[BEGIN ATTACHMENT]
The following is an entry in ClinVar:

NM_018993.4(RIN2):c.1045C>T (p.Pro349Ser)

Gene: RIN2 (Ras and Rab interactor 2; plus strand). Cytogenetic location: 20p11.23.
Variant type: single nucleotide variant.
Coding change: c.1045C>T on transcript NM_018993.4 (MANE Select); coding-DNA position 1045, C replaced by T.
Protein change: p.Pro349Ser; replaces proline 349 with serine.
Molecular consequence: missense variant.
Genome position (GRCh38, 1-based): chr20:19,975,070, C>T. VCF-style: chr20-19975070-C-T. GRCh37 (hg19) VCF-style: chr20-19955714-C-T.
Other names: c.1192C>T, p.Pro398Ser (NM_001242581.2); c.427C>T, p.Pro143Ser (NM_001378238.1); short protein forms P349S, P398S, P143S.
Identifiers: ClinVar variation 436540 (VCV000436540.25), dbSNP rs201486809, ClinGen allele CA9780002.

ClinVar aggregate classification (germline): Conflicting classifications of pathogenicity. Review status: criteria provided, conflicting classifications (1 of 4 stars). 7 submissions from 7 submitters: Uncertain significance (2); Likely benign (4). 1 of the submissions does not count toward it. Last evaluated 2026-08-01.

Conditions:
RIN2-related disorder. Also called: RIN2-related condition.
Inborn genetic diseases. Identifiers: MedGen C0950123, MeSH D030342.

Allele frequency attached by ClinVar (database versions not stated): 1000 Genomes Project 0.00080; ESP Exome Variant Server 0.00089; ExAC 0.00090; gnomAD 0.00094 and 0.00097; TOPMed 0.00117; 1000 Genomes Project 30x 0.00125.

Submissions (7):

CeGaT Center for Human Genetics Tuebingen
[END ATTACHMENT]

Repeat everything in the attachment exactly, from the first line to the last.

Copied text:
The following is an entry in ClinVar:

NM_018993.4(RIN2):c.1045C>T (p.Pro349Ser)

Gene: RIN2 (Ras and Rab interactor 2; plus strand). Cytogenetic location: 20p11.23.
Variant type: single nucleotide variant.
Coding change: c.1045C>T on transcript NM_018993.4 (MANE Select); coding-DNA position 1045, C replaced by T.
Protein change: p.Pro349Ser; replaces proline 349 with serine.
Molecular consequence: missense variant.
Genome position (GRCh38, 1-based): chr20:19,975,070, C>T. VCF-style: chr20-19975070-C-T. GRCh37 (hg19) VCF-style: chr20-19955714-C-T.
Other names: c.1192C>T, p.Pro398Ser (NM_001242581.2); c.427C>T, p.Pro143Ser (NM_001378238.1); short protein forms P349S, P398S, P143S.
Identifiers: ClinVar variation 436540 (VCV000436540.25), dbSNP rs201486809, ClinGen allele CA9780002.

ClinVar aggregate classification (germline): Conflicting classifications of pathogenicity. Review status: criteria provided, conflicting classifications (1 of 4 stars). 7 submissions from 7 submitters: Uncertain significance (2); Likely benign (4). 1 of the submissions does not count toward it. Last evaluated 2026-08-01.

Conditions:
RIN2-related disorder. Also called: RIN2-related condition.
Inborn genetic diseases. Identifiers: MedGen C0950123, MeSH D030342.

Allele frequency attached by ClinVar (database versions not stated): 1000 Genomes Project 0.00080; ESP Exome Variant Server 0.00089; ExAC 0.00090; gnomAD 0.00094 and 0.00097; TOPMed 0.00117; 1000 Genomes Project 30x 0.00125.

Submissions (7):

CeGaT Center for Human Genetics Tuebingen